Jennifer Diehl, Heather Skibbins
First Grade: English-instructed class with numerous Multilingual Learners who have a variety of home language and cultural backgrounds.
Ms. Chester wanted to integrate the correct supports for her Multilingual Learners as she planned the new Light and Sound thematic unit based on the rigorous Next Generation Science Standards. After collaborating with her grade-level team, they decided that it would be critical to create an environment in which students could do a lot of direct exploration and develop skills of investigation and observation—both providing tangible and visual support for comprehension, and also providing a perfect real-life laboratory for developing the academic language of “compare & contrast.”
For the beginning of the unit, she would focus on light exploration, both natural and artificial, making observations of how we use them in our lives. Creating the environment was an important first step. She had fun assembling an Inventor’s Lab, boasting flashlights of different sizes, a variety of materials, such as plastic wrap, wax paper, and cardboard (to demonstrate transparency, translucency, and opacity), as well as color palettes and prisms (to explore what happens when light passes through color) and mirrors (to demonstrate reflection). Fabric from a blackout curtain became a “black box.” Shadow puppets and a small spotlight encourage playing with shadows. Three guiding questions were posted on the wall: “What are light waves? How can light be manipulated? How does light affect our daily lives?“
They decided that it would be critical to create an environment in which students could do a lot of direct exploration and develop skills of investigation and observation.
Lesson: Frontloading Vocabulary and Content at the Start of a Unit to Make it Comprehensible
The first-graders were thrilled when they entered their classroom room to see an Inventors Corner and many interesting objects to explore, but Ms. Chester called them immediately to the carpet with a big grin and brandishing her son’s lit-up Star Wars LightSaber: “Welcome Physicists! We are about to embark on studying LIGHT and how it impacts our lives.”
Launching right into the topic, Ms. Chester compared and contrasted the difference between natural light and artificial light—making efforts to make it comprehensible for her Multilingual Learners by opening the shade and pointing to the light outside when she spoke of “natural light,” and turning on and off the light switch in the classroom as she spoke of “artificial light.” She set the class to work with buddies, intentionally pairing children who speak the same home languages together, to generate lists of all the examples they could think of for natural light (the sun, stars, the moon) and examples of artificial light (lamps, flashlights, our phones when we turn them on, etc.).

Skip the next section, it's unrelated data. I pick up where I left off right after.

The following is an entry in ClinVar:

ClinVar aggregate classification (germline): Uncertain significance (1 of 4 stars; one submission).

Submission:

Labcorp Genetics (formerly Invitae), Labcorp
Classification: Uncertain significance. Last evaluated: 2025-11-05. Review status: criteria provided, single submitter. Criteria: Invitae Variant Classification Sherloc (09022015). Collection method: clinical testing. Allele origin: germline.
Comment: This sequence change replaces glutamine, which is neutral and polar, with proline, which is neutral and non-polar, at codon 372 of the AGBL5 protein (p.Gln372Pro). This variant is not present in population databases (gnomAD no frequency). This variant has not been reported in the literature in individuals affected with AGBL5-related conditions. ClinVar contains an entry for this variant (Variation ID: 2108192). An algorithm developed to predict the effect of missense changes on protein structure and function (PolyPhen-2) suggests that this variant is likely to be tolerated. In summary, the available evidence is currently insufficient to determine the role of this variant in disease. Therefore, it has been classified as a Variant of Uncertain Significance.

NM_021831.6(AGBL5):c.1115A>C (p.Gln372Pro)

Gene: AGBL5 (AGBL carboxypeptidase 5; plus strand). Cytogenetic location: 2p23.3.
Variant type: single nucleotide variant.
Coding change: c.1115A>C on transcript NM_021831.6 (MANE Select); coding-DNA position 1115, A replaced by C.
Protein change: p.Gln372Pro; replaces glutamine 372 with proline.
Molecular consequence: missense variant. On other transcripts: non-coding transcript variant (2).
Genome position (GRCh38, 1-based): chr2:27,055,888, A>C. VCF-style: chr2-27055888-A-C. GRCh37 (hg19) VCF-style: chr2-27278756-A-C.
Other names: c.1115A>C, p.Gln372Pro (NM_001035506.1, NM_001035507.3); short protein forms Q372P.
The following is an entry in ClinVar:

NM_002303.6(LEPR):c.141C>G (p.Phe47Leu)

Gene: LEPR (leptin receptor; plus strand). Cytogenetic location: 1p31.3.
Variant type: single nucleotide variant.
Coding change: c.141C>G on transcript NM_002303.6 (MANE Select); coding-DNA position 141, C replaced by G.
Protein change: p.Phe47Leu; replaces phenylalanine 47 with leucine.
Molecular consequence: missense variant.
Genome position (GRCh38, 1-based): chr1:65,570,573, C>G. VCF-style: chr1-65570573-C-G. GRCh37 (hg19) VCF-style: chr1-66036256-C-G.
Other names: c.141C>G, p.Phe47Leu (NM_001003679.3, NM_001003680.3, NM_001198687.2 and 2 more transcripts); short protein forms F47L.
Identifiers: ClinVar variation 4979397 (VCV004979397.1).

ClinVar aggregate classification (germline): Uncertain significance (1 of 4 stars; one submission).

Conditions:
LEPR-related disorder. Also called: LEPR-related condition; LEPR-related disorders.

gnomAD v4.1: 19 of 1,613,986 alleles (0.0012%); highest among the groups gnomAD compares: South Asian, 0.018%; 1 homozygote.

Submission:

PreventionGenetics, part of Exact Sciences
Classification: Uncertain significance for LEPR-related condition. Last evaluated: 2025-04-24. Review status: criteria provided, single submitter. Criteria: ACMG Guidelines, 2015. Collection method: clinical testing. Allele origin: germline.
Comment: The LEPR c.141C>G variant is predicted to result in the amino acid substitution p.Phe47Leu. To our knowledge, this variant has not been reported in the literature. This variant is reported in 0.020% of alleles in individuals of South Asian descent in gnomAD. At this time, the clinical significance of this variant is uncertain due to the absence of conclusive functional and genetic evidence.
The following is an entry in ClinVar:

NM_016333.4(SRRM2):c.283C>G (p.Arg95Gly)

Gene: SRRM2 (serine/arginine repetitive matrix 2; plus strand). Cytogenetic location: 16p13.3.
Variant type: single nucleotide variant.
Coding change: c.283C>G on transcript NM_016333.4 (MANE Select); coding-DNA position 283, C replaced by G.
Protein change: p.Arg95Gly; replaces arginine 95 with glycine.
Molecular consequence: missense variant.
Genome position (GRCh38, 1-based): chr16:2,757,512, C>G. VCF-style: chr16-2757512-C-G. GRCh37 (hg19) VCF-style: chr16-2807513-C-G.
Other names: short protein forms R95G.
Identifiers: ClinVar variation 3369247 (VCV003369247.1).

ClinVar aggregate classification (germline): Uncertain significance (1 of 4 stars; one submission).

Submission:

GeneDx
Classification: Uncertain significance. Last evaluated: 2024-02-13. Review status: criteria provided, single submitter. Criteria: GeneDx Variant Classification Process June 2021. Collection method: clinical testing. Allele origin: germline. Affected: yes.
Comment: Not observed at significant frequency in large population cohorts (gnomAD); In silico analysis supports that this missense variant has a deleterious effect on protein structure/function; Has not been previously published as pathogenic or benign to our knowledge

Making the point that sources of light are all around, Ms. Chester read aloud Black Out by John Rocco, a beautifully illustrated book about the night the lights went out in the city, when the light of the stars, candles, and flashlights were all they had. She paused at key words her Multilingual Learners might not know (such as “shadows” and “dim”) to show some photographs and repeat the word. With a partner, students were prompted to share whether they had ever been in a blackout or about a time they had to do things in the dark. Ms. Chester noted with satisfaction that two of her Multilingual Learners felt free to speak in Spanish to each other, and she knelt by a relatively recently arrived Arabic-speaking student to provide support and scaffolding for his sharing.
When they were done, Ms. Chester announced, “Your first assignment as Physicists investigating light is to go home and take notice with your families of all of the ways light is important in your life, what the sources of that light are, and what you would do if you didn’t have those sources of light. You can work with your families to write or draw all the things you can think of and find. I’ve included the directions in the languages you speak at home!” As the children put their Home-School Connection instructions into their cubbies, she noticed the students looking longingly at the Inventor’s Lab. As they returned to the carpet, she told them, “Tomorrow, investigations begin at our new centers!”
After lunch, Ms. Chester planned to pull a small group of Multilingual Learners together in the Inventor’s Lab so she could practice some of the vocabulary and phrases related to the objects and activities. She wanted to do two things: 1) record any words with cognates (such as transparente/transparent, translúcido/translucent, etc.) on a nearby mini-easel, and (2) work together to label items of interest (flashlight, black fabric, etc.) in their home languages using a different color marker. This extra ten minutes of Designated English Language Development (ELD) time would ensure that these children would be able to participate with their peers the next day.
- Ms. Chester knows that teaching vocabulary is critical to the students’ content learning, so she dedicates instructional time to teaching word meanings and word learning strategies. How do you do this with Multilingual Learners in your own teaching practice?
- Ms. Chester connects the language of compare and contrast to an investigation in Light and Sound. How do you set up Multilingual Learners to discuss content explorations using academic language? What is an example of an academic language function that you might associate with a content exploration in your own classroom?
- What is one takeaway that you can apply to your own practice in supporting Multilingual Learners’ content learning?